Texas voters OK seven changes to the state constitution


The Texas Constitution has been amended nearly 500 times.

The latest amendments would give tax breaks to disabled veterans and spouses of fallen first responders.

Seven amendments to the Texas Constitution, including tax breaks for disabled veterans and for the spouses of fallen first responders, easily won approval among voters Tuesday.

Propositions 1, 3 and 6 had the largest margin — between 83 and 86 percent voter approval.

Proposition 6 will give a property tax break for spouses of police, firefighters and emergency workers killed in the line of duty. The maximum value of the exemption would be capped at the home’s value when the first responder was killed, and the exemption would transfer to a new home if the spouse were to move. Surviving spouses no longer qualify for the exemption if they remarry.

The amendment was largely inspired by the deaths of four Dallas police officers and a transit police officer who were shot and killed during a downtown protest in July 2016.

“I am especially proud to vote for Proposition 6,” Lt. Gov. Dan Patrick said in a news release Tuesday. “This was one of my legislative priorities in the last session.”

READ: Voters approve $1.1B Austin ISD bond, largest in Central Texas history

Proposition 1 will provide property tax breaks to a disabled veteran or his or her surviving spouse for a home that was donated by a charity — even if the residence was provided at some cost to the veteran.

Proposition 3 will require expired terms of governor-appointed officeholders to end when the next regular session of the Legislature ends.

This year’s voter turnout on the amendments was about 6 percent compared to 11 percent during the constitutional amendment election in 2015, which included some notable issues including diverting certain tax revenue to the state highway fund and adding the right to hunt, fish and harvest wildlife to the state constitution’s Bill of Rights. Between 8 and 9 percent of Texas registered voters voted in the constitutional amendment election in 2013 and 5 percent in 2011.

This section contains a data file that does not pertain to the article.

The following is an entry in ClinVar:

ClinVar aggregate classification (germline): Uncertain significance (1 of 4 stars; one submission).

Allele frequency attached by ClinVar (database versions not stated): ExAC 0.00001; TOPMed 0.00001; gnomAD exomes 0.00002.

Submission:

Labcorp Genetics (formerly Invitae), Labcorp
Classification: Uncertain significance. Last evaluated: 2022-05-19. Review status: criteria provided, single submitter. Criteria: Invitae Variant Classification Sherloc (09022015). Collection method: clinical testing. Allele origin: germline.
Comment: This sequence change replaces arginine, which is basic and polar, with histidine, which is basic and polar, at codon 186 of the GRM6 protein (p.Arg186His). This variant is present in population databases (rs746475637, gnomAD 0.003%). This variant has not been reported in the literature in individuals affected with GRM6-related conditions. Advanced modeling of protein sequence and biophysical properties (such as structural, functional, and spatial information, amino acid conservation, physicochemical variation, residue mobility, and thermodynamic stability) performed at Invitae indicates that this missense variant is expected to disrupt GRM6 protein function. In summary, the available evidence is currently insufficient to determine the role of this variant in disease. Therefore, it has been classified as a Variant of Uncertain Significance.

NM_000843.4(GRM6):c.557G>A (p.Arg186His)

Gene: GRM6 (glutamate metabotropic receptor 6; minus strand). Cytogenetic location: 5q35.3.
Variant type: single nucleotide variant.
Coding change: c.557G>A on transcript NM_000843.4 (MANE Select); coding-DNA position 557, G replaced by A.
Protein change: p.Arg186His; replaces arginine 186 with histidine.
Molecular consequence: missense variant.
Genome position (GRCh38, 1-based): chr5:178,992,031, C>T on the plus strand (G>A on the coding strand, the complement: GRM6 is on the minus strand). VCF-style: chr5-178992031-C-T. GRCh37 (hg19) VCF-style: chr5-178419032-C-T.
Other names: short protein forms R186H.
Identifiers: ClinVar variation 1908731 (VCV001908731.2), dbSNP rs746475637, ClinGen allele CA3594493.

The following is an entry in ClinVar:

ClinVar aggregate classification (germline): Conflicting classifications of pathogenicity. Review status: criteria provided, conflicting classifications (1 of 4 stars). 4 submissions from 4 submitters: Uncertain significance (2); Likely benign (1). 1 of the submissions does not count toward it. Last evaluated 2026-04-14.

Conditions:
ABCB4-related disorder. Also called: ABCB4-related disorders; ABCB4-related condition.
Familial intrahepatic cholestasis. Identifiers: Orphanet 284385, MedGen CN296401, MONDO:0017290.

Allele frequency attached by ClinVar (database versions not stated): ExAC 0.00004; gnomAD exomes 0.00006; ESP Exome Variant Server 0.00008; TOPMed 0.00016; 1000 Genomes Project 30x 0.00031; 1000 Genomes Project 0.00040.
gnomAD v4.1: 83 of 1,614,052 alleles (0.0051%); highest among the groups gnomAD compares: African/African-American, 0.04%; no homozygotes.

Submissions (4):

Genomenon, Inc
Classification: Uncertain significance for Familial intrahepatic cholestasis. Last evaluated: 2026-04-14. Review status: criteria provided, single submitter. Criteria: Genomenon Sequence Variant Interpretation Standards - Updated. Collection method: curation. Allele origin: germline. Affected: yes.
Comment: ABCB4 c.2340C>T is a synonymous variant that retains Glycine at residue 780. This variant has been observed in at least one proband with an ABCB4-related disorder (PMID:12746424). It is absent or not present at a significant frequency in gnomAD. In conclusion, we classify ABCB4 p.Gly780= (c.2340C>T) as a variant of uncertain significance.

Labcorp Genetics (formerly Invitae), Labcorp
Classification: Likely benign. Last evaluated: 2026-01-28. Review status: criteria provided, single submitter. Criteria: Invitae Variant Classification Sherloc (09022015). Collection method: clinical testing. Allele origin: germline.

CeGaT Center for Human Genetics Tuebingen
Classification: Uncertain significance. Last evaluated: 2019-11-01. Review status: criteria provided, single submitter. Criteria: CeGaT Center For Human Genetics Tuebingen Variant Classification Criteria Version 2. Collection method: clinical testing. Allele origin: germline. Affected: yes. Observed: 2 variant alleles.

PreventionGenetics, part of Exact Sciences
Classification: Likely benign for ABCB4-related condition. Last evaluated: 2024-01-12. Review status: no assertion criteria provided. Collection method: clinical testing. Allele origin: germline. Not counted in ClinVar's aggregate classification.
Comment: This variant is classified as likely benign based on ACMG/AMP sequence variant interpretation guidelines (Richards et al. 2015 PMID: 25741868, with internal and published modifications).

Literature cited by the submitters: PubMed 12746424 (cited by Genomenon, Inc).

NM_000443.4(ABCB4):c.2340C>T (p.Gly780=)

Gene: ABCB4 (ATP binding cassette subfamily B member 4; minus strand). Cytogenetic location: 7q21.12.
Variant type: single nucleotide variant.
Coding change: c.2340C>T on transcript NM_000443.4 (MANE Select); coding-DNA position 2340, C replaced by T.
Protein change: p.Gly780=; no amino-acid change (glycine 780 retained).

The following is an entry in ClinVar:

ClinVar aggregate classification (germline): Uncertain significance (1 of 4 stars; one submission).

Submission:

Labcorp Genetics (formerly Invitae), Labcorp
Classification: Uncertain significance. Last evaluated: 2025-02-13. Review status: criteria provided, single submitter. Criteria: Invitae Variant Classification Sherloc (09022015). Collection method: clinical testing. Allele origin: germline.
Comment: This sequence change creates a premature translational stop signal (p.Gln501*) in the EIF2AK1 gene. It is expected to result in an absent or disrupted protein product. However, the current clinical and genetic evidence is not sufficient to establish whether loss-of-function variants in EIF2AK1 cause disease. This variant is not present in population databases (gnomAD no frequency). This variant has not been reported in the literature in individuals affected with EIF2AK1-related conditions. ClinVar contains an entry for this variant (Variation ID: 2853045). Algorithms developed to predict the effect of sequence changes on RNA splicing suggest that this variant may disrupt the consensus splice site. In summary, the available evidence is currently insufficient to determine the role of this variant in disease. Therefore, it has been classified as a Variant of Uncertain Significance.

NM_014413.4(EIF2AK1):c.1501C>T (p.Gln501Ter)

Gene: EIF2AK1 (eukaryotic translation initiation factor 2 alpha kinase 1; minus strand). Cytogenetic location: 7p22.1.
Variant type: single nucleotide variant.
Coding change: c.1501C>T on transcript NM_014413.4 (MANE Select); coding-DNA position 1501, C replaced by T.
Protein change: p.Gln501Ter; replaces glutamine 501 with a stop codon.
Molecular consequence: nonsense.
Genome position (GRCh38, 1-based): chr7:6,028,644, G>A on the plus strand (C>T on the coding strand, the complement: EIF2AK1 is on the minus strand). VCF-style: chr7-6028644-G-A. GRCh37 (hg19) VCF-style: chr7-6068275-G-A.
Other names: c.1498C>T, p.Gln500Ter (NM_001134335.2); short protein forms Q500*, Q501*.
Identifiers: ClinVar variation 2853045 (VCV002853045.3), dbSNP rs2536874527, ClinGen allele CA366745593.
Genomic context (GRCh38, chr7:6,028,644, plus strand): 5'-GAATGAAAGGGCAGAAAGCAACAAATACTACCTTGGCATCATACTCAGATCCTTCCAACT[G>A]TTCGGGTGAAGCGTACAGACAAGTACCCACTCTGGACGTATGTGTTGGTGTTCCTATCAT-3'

“It really depends on whether there’s high profile issues on the ballot and if we’re seeing statewide campaigns … to drive others to the polls. This year we really didn’t see that,” said Sam Taylor with Texas secretary of state’s office.

Prior to Tuesday, the Texas Constitution had been amended 491 times since its birth in 1876.

Other amendments that were ratified are:

• Proposition 2, which 69 percent of voters favored, will make changes to home equity loans, including lowering the cap on loan fees from 3 percent to 2 percent, although additional fees could be charged. It will let borrowers refinance home loans and home equity loans into a single loan; allow home equity loans on agricultural land; and reduce restrictions on cash advances with a home equity line of credit.

• Proposition 4, which won 64 percent voter approval, will require state judges to notify the Texas attorney general any time a lawsuit seeks to overturn a state law. The attorney general would have 45 days to decide whether to intervene to defend the law.

• Proposition 5, with 60 percent favorable votes, will allow minor league baseball, hockey, soccer and basketball teams to conduct raffles during home games to raise money for charity.

• Proposition 7, also with 60 percent of voters favoring it, will allow banks and credit unions to offer prizes to encourage the use of savings accounts.

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